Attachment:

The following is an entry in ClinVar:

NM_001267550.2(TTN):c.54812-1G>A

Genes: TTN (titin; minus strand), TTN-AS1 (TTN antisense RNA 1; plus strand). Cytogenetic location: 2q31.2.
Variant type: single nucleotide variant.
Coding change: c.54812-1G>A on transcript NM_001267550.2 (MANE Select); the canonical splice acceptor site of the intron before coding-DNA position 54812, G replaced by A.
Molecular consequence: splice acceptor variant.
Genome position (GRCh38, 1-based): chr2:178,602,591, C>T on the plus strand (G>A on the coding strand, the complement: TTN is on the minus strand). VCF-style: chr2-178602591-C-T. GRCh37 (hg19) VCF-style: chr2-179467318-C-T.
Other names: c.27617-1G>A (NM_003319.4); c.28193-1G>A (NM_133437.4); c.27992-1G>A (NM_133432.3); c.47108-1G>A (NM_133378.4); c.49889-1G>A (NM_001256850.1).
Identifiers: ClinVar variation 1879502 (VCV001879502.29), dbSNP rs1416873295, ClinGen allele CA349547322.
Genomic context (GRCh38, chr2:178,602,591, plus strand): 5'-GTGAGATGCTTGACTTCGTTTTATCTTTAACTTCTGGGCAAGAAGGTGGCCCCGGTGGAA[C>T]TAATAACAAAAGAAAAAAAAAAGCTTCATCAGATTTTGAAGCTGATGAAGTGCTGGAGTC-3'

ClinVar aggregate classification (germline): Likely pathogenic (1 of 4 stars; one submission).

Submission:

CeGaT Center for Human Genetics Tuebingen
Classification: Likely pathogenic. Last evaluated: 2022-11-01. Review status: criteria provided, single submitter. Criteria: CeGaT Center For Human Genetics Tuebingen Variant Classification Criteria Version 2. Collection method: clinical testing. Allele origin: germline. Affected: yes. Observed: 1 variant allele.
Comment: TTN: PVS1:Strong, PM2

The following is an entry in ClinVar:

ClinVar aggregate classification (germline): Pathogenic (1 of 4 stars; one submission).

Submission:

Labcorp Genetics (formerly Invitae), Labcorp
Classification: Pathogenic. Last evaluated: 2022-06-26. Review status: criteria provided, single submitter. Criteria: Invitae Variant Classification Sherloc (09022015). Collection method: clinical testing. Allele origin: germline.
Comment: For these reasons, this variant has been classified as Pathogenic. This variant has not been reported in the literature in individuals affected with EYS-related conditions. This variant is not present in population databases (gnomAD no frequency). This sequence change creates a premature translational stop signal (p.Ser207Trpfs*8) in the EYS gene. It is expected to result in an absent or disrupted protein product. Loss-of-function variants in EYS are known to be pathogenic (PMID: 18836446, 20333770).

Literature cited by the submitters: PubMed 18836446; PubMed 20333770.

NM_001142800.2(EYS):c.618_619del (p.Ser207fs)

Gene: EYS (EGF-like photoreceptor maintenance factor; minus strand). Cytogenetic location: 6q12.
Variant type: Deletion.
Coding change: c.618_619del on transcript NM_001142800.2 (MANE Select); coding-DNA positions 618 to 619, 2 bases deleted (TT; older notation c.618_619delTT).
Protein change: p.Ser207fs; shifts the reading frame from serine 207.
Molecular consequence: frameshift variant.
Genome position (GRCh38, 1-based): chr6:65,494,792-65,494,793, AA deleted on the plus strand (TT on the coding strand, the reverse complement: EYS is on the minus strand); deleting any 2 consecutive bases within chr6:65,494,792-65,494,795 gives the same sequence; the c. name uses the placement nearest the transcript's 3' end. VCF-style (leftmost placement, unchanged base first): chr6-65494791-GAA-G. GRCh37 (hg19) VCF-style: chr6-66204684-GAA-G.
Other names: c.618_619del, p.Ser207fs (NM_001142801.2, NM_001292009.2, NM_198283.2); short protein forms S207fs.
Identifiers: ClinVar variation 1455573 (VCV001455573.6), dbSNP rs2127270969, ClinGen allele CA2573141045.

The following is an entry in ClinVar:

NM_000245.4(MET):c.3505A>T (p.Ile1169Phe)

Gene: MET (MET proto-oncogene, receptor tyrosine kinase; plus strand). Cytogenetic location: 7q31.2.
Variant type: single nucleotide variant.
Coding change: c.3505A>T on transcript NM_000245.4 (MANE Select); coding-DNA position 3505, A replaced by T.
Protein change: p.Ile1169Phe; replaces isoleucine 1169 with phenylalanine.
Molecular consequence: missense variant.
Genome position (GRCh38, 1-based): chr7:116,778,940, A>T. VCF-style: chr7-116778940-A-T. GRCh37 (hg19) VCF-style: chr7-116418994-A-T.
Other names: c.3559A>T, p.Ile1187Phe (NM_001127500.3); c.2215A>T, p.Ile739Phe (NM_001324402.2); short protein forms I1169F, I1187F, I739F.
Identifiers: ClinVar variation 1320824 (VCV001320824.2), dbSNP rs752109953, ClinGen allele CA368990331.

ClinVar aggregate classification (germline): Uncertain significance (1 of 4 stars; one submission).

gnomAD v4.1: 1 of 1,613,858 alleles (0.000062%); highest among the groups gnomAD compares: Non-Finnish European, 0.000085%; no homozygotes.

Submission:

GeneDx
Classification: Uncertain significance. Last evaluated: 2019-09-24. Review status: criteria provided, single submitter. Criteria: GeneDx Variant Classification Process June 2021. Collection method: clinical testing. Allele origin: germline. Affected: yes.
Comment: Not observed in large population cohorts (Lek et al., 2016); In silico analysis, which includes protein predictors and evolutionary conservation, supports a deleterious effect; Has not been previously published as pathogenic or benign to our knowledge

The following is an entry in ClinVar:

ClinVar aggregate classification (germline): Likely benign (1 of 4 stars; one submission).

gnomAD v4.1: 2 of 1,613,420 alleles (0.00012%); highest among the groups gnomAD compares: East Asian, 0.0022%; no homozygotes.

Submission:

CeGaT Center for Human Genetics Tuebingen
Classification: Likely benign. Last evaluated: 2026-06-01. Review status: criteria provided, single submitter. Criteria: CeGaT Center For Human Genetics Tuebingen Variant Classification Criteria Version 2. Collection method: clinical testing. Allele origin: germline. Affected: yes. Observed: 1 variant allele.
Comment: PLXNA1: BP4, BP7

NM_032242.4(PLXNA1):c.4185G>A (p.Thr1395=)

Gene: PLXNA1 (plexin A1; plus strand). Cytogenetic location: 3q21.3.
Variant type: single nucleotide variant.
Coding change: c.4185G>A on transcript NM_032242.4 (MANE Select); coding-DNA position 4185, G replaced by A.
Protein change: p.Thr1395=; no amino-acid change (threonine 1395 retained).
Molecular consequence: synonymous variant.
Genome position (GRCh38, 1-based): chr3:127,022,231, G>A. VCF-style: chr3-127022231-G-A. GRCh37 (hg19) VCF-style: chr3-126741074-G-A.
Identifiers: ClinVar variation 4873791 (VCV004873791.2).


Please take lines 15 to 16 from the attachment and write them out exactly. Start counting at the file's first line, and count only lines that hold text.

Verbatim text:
Comment: TTN: PVS1:Strong, PM2

The following is an entry in ClinVar: